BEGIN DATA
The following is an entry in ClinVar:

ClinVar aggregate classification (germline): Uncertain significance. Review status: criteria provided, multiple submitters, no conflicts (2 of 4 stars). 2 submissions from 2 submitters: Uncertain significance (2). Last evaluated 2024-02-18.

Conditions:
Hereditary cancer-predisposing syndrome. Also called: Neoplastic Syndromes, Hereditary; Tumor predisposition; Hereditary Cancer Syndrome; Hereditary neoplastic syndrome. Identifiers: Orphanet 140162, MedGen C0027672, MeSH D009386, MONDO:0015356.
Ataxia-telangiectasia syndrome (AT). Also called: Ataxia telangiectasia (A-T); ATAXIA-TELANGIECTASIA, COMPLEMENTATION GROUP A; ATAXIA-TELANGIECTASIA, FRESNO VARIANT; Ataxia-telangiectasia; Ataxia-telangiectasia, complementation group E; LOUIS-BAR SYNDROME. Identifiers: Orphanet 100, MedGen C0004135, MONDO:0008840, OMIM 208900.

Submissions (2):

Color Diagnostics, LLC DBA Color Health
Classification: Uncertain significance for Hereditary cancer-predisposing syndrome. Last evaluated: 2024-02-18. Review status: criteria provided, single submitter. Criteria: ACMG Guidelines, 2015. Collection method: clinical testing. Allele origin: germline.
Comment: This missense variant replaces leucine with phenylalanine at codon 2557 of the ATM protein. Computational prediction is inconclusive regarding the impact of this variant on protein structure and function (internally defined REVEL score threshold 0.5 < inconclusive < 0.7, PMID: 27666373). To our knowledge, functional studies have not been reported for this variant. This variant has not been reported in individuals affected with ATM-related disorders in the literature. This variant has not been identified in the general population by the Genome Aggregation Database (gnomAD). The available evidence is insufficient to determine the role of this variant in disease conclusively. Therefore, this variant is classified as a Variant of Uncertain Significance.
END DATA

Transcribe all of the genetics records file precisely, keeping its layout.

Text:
The following is an entry in ClinVar:

ClinVar aggregate classification (germline): Uncertain significance. Review status: criteria provided, multiple submitters, no conflicts (2 of 4 stars). 2 submissions from 2 submitters: Uncertain significance (2). Last evaluated 2024-02-18.

Conditions:
Hereditary cancer-predisposing syndrome. Also called: Neoplastic Syndromes, Hereditary; Tumor predisposition; Hereditary Cancer Syndrome; Hereditary neoplastic syndrome. Identifiers: Orphanet 140162, MedGen C0027672, MeSH D009386, MONDO:0015356.
Ataxia-telangiectasia syndrome (AT). Also called: Ataxia telangiectasia (A-T); ATAXIA-TELANGIECTASIA, COMPLEMENTATION GROUP A; ATAXIA-TELANGIECTASIA, FRESNO VARIANT; Ataxia-telangiectasia; Ataxia-telangiectasia, complementation group E; LOUIS-BAR SYNDROME. Identifiers: Orphanet 100, MedGen C0004135, MONDO:0008840, OMIM 208900.

Submissions (2):

Color Diagnostics, LLC DBA Color Health
Classification: Uncertain significance for Hereditary cancer-predisposing syndrome. Last evaluated: 2024-02-18. Review status: criteria provided, single submitter. Criteria: ACMG Guidelines, 2015. Collection method: clinical testing. Allele origin: germline.
Comment: This missense variant replaces leucine with phenylalanine at codon 2557 of the ATM protein. Computational prediction is inconclusive regarding the impact of this variant on protein structure and function (internally defined REVEL score threshold 0.5 < inconclusive < 0.7, PMID: 27666373). To our knowledge, functional studies have not been reported for this variant. This variant has not been reported in individuals affected with ATM-related disorders in the literature. This variant has not been identified in the general population by the Genome Aggregation Database (gnomAD). The available evidence is insufficient to determine the role of this variant in disease conclusively. Therefore, this variant is classified as a Variant of Uncertain Significance.